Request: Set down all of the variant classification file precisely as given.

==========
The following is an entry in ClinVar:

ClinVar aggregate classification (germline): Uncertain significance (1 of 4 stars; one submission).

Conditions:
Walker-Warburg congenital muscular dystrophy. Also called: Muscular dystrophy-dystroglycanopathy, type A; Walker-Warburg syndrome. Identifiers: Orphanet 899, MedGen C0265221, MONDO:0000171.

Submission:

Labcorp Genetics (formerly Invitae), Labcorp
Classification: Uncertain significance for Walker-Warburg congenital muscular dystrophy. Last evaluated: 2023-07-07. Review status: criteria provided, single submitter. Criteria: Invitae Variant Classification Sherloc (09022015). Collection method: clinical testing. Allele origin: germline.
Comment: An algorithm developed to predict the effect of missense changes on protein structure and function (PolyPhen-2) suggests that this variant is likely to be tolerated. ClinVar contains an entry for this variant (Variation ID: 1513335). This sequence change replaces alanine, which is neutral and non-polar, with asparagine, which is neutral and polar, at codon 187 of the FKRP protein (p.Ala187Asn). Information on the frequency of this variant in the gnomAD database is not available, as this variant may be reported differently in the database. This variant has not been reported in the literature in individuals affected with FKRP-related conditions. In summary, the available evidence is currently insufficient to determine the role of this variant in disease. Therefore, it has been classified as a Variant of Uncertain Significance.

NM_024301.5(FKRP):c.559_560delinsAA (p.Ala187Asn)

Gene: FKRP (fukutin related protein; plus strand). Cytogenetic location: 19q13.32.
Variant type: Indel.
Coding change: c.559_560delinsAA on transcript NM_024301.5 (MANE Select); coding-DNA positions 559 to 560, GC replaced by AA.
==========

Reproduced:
The following is an entry in ClinVar:

ClinVar aggregate classification (germline): Uncertain significance (1 of 4 stars; one submission).

Conditions:
Walker-Warburg congenital muscular dystrophy. Also called: Muscular dystrophy-dystroglycanopathy, type A; Walker-Warburg syndrome. Identifiers: Orphanet 899, MedGen C0265221, MONDO:0000171.

Submission:

Labcorp Genetics (formerly Invitae), Labcorp
Classification: Uncertain significance for Walker-Warburg congenital muscular dystrophy. Last evaluated: 2023-07-07. Review status: criteria provided, single submitter. Criteria: Invitae Variant Classification Sherloc (09022015). Collection method: clinical testing. Allele origin: germline.
Comment: An algorithm developed to predict the effect of missense changes on protein structure and function (PolyPhen-2) suggests that this variant is likely to be tolerated. ClinVar contains an entry for this variant (Variation ID: 1513335). This sequence change replaces alanine, which is neutral and non-polar, with asparagine, which is neutral and polar, at codon 187 of the FKRP protein (p.Ala187Asn). Information on the frequency of this variant in the gnomAD database is not available, as this variant may be reported differently in the database. This variant has not been reported in the literature in individuals affected with FKRP-related conditions. In summary, the available evidence is currently insufficient to determine the role of this variant in disease. Therefore, it has been classified as a Variant of Uncertain Significance.

NM_024301.5(FKRP):c.559_560delinsAA (p.Ala187Asn)

Gene: FKRP (fukutin related protein; plus strand). Cytogenetic location: 19q13.32.
Variant type: Indel.
Coding change: c.559_560delinsAA on transcript NM_024301.5 (MANE Select); coding-DNA positions 559 to 560, GC replaced by AA.